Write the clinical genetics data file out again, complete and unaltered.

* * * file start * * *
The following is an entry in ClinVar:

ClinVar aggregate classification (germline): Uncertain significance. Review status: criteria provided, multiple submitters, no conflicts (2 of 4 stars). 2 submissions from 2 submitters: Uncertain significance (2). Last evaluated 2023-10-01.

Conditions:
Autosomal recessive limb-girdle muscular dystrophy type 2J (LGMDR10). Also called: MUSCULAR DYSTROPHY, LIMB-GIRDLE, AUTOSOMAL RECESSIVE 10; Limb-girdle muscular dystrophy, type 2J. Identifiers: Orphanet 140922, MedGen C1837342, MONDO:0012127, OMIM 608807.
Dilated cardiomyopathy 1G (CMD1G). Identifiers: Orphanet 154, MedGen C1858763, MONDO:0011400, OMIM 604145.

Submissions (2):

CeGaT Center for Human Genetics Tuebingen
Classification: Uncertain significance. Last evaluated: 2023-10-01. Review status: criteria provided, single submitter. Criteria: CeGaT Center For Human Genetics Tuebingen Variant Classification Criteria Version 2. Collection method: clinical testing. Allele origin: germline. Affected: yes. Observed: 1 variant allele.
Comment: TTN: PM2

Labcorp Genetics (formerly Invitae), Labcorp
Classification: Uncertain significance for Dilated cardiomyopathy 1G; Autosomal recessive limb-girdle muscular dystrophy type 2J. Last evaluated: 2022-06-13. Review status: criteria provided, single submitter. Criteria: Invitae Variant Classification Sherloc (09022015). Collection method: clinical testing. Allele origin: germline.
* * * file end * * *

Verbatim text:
The following is an entry in ClinVar:

ClinVar aggregate classification (germline): Uncertain significance. Review status: criteria provided, multiple submitters, no conflicts (2 of 4 stars). 2 submissions from 2 submitters: Uncertain significance (2). Last evaluated 2023-10-01.

Conditions:
Autosomal recessive limb-girdle muscular dystrophy type 2J (LGMDR10). Also called: MUSCULAR DYSTROPHY, LIMB-GIRDLE, AUTOSOMAL RECESSIVE 10; Limb-girdle muscular dystrophy, type 2J. Identifiers: Orphanet 140922, MedGen C1837342, MONDO:0012127, OMIM 608807.
Dilated cardiomyopathy 1G (CMD1G). Identifiers: Orphanet 154, MedGen C1858763, MONDO:0011400, OMIM 604145.

Submissions (2):

CeGaT Center for Human Genetics Tuebingen
Classification: Uncertain significance. Last evaluated: 2023-10-01. Review status: criteria provided, single submitter. Criteria: CeGaT Center For Human Genetics Tuebingen Variant Classification Criteria Version 2. Collection method: clinical testing. Allele origin: germline. Affected: yes. Observed: 1 variant allele.
Comment: TTN: PM2

Labcorp Genetics (formerly Invitae), Labcorp
Classification: Uncertain significance for Dilated cardiomyopathy 1G; Autosomal recessive limb-girdle muscular dystrophy type 2J. Last evaluated: 2022-06-13. Review status: criteria provided, single submitter. Criteria: Invitae Variant Classification Sherloc (09022015). Collection method: clinical testing. Allele origin: germline.